Make GISRA permanent, House panel tells Congress
Rep. Steve Horn, who is retiring this term, has called for Congress to strengthen GISRA.
Strengthening the Government Information Security Reform Act is essential for effective oversight, a House report concluded last month.
The House Government Reform Subcommittee on Government Management, Information and Technology, chaired by Rep. Steve Horn (R.-Calif.), recommended that Congress make the act permanent instead of letting it expire Nov. 29.
Horn, who is retiring after this term, will issue his third and final cybersecurity report card soon. Last November the government got an overall F in the second report card, and 17 of 25 agencies also failed.
Every study cited in last month's report'from reviews by the General Accounting Office, the Office of Management and Budget and agencies' inspectors general'found pervasive IT security weaknesses.
The subcommittee report said agencies:
- Are not conducting periodic risk assessments
- Have failed to identify critical systems
- Have inadequate security controls
- Rely on flawed commercial software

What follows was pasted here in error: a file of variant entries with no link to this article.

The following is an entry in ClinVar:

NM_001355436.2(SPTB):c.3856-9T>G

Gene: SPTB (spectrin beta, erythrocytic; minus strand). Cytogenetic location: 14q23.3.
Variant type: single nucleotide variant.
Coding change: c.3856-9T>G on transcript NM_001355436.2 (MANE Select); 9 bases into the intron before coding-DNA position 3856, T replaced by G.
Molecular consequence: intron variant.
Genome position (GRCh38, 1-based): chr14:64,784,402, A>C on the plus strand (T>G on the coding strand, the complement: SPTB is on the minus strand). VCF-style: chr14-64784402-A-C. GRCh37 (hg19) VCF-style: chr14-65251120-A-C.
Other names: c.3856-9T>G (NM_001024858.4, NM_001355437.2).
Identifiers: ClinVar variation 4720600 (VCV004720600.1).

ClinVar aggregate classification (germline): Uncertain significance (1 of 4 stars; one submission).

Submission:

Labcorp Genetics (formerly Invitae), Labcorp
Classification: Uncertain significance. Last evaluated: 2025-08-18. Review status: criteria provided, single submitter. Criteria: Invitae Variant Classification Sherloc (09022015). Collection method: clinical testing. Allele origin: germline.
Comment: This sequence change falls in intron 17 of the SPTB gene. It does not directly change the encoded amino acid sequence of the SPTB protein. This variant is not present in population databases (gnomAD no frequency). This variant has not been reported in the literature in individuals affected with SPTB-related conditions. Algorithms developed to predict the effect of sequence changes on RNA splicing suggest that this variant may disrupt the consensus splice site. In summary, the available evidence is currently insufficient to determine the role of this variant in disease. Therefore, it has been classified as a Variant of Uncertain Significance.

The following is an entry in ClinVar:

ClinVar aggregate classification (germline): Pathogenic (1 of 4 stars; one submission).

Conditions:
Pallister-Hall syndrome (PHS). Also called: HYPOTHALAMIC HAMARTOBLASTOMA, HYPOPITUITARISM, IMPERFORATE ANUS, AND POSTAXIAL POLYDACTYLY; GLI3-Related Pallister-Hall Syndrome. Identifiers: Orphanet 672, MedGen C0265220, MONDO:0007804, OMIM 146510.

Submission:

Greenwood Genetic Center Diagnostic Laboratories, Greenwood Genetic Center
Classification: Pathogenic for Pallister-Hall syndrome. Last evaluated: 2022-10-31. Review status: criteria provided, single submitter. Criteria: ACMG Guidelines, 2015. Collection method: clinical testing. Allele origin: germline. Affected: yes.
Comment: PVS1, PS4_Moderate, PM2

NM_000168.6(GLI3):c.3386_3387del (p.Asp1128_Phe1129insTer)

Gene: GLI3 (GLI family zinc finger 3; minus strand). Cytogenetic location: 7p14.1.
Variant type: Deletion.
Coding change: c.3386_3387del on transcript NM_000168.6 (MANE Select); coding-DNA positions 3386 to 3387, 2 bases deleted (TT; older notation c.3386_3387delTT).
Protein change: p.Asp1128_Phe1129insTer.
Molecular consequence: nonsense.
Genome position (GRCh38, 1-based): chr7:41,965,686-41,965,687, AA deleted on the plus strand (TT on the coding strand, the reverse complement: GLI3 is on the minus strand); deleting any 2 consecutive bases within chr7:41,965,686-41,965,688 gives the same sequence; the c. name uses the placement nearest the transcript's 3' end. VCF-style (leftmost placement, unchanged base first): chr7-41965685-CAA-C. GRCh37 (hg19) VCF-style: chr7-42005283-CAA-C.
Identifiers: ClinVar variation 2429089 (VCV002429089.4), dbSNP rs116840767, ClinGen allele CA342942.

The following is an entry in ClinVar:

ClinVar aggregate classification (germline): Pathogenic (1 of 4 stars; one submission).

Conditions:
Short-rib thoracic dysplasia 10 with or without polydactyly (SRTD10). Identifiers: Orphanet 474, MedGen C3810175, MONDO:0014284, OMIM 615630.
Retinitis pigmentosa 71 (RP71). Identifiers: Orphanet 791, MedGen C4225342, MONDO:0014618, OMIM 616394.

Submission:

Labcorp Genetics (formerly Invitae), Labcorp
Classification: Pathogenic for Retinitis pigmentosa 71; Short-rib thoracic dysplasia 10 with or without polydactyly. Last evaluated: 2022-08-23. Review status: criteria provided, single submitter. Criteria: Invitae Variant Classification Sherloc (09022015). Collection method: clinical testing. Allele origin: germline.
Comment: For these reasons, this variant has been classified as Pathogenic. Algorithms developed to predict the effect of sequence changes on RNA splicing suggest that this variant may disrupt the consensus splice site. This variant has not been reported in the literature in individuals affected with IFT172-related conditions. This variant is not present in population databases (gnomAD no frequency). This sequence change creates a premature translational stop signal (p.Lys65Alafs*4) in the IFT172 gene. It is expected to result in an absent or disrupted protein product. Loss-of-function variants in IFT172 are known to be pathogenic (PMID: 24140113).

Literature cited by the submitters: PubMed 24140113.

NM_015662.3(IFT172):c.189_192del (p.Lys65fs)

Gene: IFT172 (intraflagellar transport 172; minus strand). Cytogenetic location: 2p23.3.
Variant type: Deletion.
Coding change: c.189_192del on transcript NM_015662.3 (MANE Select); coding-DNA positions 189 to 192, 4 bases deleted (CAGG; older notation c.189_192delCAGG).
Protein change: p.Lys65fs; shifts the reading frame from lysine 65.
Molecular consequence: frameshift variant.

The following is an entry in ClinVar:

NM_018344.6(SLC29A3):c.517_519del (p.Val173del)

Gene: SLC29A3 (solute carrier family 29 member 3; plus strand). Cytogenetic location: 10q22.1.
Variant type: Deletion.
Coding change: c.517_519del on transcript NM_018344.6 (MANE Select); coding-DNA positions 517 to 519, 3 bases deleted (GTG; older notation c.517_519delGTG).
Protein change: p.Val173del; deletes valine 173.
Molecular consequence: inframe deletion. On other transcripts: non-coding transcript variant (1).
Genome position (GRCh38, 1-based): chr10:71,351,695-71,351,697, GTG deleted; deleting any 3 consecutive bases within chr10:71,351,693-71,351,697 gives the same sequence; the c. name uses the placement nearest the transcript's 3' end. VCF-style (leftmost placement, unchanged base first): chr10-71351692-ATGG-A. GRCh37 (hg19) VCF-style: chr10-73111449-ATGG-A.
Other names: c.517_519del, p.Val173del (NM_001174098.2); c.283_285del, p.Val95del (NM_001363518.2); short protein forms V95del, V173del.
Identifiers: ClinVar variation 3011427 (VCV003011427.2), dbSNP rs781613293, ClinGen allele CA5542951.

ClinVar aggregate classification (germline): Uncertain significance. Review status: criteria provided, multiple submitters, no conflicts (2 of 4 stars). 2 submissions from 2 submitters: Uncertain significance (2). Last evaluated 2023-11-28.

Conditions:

- Have not built IT security into capital planning.
The report also said Congress lacks access to the information it needs to oversee these issues. Although OMB makes an annual GISRA summary report to Congress, the information is neither complete nor timely, the report said. Congressional review of fiscal 2003 budget proposals also failed to reveal whether agencies were on track to correct long-standing problems.
'There was such a wide disparity in the level of information reported that no determination could be made,' the report said.
The Energy, Justice, Labor and Treasury departments proposed in their budgets to correct most if not all of their weaknesses, but other budget proposals did not include the required information.
GISRA requires agencies to incorporate security into their IT programs and to regularly evaluate their systems security. OMB has authority to oversee the act.
A number of bills now before the lame-duck session of Congress include provisions to extend the act or make it permanent.
The report also recommended tying agency funds more closely to effective computer security.
Although OMB has said it will not fund IT projects that lack adequate security provisions, Congress may have to step into the process, the report said, by redirecting a percentage of appropriated funds 'toward correcting significant security weaknesses.'